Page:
15 July 2022
In his March 2021 Spring Budget, then Chancellor of the Exchequer Rishi Sunak introduced the capital allowances ‘super-deduction’, a temporary incentive to encourage capital investment by companies as part of efforts to stimulate renewed UK business activity after the coronavirus pandemic restrictions.
Looking to the future
In view of the scheduled end, on 31 March 2023, of the period in which the super-deduction can be claimed and the temporarily enhanced annual investment allowance is available, HM Treasury published a policy paper on 9 May 2022 exploring options for potential reforms to the UK capital allowances regime. The consultation closed on 1 July 2022, with the Government expected to provide a summary of stakeholder feedback and announce its intended response in the Autumn Statement 2022.
It is a widely held view that UK businesses lag behind their international competitors when it comes to capital investment, and this is holding back productivity and growth in the UK economy. Unsurprisingly, therefore, the paper focuses on the need for reform to the capital allowances regime to ensure not only that UK businesses are incentivised to be bold and commit to capital investment, but also that the regime is attractive and competitive internationally to attract inward investment into the UK.
Considering the options
The key areas considered in the consultation are:
- the importance of capital allowances in investment decisions;
- the impact of the super-deduction on investment decisions;
- potential options for reform of the current system of capital allowances, as set out in the Spring Statement 2022.
The importance of capital allowances in investment decisions
Feedback from businesses confirms that the availability and timing of capital allowances does play an important part in investment decisions, particularly in capital intensive sectors such as infrastructure and renewables. However, rather than simply seeking the highest rates at which tax relief is available, businesses crave certainty over the long-term more than anything else to help them manage the broad post-tax and cash flow effects of investment decisions. Where investment is uncertain or may take place in different jurisdictions, businesses also look for an appropriate incentive to invest in the UK. Our view is therefore that a clear road map for the capital allowances regime for the next five to seven year period is needed to ensure confidence in the tax cash flow considerations factored into the investment appraisal process.
The impact of the super-deduction on investment decisions
There have been mixed reports in the press on the effectiveness of the super-deduction on investment decisions. Nevertheless, the super-deduction has generally been gratefully received by companies that have benefitted. In particular, the uncapped nature of the super-deduction is viewed as a significant positive, but there are concerns around the lack of certainty the short two-year investment window creates, and the fact that it was introduced with immediate effect, thereby unnecessarily rewarding existing committed expenditure it did not encourage whilst narrowing the overall incentive effect. Andrew Bailey, Governor of the Bank of England, recently stated that the super-deduction was ‘not at the moment having the impact that was expected’. Does the use of the phrase ‘not at the moment’ mean a significant splurge of capital expenditure is on its way in the next six months, as companies seek to exploit the relief? Only time will tell.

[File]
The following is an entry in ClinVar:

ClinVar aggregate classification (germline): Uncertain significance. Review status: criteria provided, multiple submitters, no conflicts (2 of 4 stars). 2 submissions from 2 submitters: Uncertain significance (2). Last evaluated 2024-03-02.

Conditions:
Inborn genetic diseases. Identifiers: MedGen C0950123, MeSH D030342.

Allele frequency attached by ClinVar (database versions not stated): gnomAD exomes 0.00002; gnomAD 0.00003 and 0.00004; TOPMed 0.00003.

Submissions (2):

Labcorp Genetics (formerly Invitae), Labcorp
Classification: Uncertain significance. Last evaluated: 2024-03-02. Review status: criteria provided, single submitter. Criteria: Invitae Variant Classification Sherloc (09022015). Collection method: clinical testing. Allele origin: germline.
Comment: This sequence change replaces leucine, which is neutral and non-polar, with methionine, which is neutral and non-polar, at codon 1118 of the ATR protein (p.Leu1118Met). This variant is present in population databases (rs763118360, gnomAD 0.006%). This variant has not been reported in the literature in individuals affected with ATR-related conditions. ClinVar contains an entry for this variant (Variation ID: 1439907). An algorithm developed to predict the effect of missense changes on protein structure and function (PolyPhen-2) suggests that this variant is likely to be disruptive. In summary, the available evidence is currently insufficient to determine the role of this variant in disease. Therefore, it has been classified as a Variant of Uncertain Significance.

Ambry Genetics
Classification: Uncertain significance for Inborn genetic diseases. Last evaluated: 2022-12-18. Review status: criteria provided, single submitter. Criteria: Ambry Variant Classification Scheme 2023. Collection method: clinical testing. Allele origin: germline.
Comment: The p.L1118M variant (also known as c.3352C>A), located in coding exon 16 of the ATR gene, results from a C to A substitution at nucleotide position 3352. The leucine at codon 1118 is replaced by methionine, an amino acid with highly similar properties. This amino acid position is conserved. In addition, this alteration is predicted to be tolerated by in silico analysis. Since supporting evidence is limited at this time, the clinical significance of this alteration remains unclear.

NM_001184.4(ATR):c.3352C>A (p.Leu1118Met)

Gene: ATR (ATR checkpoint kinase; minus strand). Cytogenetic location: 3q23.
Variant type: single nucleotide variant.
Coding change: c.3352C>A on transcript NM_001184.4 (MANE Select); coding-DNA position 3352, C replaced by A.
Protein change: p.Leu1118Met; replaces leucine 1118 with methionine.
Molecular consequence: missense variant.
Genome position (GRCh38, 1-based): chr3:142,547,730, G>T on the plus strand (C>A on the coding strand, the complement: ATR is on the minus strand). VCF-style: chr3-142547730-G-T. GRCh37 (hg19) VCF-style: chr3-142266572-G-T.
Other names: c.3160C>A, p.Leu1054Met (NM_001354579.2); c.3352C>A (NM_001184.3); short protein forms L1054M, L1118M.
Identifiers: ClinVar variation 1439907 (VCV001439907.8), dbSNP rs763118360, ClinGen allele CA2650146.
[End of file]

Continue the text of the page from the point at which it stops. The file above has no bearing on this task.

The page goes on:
Potential options for reform of the current system of capital allowances
The options for reform of the current system identified in the consultation broadly comprise:
- increasing the permanent level of the annual investment allowance (AIA);
- increasing the rates of annual writing down allowances (WDA);
- various enhanced first year allowances (FYA) options, effectively replacing the super-deduction; and
- full expensing.
There is much to consider given the number of options. In our response to the consultation, we outlined our view that a balanced approach is needed, measuring the cost to HM Treasury against the need for investment. In summary, we believe there needs to be a base-line capital allowances regime with a degree of permanence, which includes:
- uncapped FYAs of, say, 50 per cent of qualifying expenditure for main pool plant and machinery and, say, 25 per cent for special rate pool plant and machinery;
- improved rates of annual WDAs to better reflect commercial depreciation, increasing from 18 per cent to at least 20 per cent for main pool plant and machinery, and from 6 per cent to at least 10 per cent for special rate pool plant and machinery;
- an increased permanent AIA of, say, £500,000 per year, with potential scope for unused AIA to be carried forward;
- additional incentives for ‘green’ investments, such as a 100 per cent FYA; and
- a payable capital allowances credit for certain loss-making businesses.
Our view is that such a base-line regime could be complemented with short-term time-limited additional incentives, at appropriate times, to stimulate investment, although we believe these should be available for at least three years to reflect the time lag between identifying an investment need or opportunity and the expenditure being incurred on large scale capital investments.
This consultation comes at a critical time and provides an opportunity to be bold and innovative in refreshing and modernising the UK capital allowances regime into a highly competitive, investment friendly system that provides longer term certainty and builds towards the high-wage, high-skill, high-productivity economy the Government has stated it is aiming for.
Further consultation on specific details is possible, but all will be revealed in the Autumn Budget.
For more information, please get in touch with Paul Smith or your usual RSM contact.